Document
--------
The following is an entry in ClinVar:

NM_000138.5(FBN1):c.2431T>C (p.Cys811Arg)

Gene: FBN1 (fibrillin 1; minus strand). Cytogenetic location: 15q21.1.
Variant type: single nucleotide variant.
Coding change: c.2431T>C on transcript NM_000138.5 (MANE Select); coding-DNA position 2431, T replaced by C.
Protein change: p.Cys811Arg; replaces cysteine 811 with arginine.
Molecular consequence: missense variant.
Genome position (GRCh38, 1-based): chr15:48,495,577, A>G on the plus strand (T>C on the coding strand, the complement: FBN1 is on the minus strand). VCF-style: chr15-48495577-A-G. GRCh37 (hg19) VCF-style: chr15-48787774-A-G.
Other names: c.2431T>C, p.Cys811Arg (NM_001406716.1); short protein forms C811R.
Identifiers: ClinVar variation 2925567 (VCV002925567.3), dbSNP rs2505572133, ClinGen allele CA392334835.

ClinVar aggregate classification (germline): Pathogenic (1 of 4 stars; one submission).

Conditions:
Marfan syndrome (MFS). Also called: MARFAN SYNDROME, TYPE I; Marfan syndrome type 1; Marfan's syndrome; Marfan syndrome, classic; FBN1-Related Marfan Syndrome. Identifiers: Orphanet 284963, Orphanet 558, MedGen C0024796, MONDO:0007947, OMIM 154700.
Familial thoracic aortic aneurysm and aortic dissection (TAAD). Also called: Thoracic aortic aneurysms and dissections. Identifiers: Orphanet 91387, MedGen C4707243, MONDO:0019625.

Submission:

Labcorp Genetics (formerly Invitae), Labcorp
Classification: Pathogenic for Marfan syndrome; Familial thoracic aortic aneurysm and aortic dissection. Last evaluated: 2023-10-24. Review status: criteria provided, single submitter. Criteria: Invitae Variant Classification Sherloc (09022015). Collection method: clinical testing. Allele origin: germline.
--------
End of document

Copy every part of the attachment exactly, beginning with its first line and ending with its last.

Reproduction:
The following is an entry in ClinVar:

NM_000138.5(FBN1):c.2431T>C (p.Cys811Arg)

Gene: FBN1 (fibrillin 1; minus strand). Cytogenetic location: 15q21.1.
Variant type: single nucleotide variant.
Coding change: c.2431T>C on transcript NM_000138.5 (MANE Select); coding-DNA position 2431, T replaced by C.
Protein change: p.Cys811Arg; replaces cysteine 811 with arginine.
Molecular consequence: missense variant.
Genome position (GRCh38, 1-based): chr15:48,495,577, A>G on the plus strand (T>C on the coding strand, the complement: FBN1 is on the minus strand). VCF-style: chr15-48495577-A-G. GRCh37 (hg19) VCF-style: chr15-48787774-A-G.
Other names: c.2431T>C, p.Cys811Arg (NM_001406716.1); short protein forms C811R.
Identifiers: ClinVar variation 2925567 (VCV002925567.3), dbSNP rs2505572133, ClinGen allele CA392334835.

ClinVar aggregate classification (germline): Pathogenic (1 of 4 stars; one submission).

Conditions:
Marfan syndrome (MFS). Also called: MARFAN SYNDROME, TYPE I; Marfan syndrome type 1; Marfan's syndrome; Marfan syndrome, classic; FBN1-Related Marfan Syndrome. Identifiers: Orphanet 284963, Orphanet 558, MedGen C0024796, MONDO:0007947, OMIM 154700.
Familial thoracic aortic aneurysm and aortic dissection (TAAD). Also called: Thoracic aortic aneurysms and dissections. Identifiers: Orphanet 91387, MedGen C4707243, MONDO:0019625.

Submission:

Labcorp Genetics (formerly Invitae), Labcorp
Classification: Pathogenic for Marfan syndrome; Familial thoracic aortic aneurysm and aortic dissection. Last evaluated: 2023-10-24. Review status: criteria provided, single submitter. Criteria: Invitae Variant Classification Sherloc (09022015). Collection method: clinical testing. Allele origin: germline.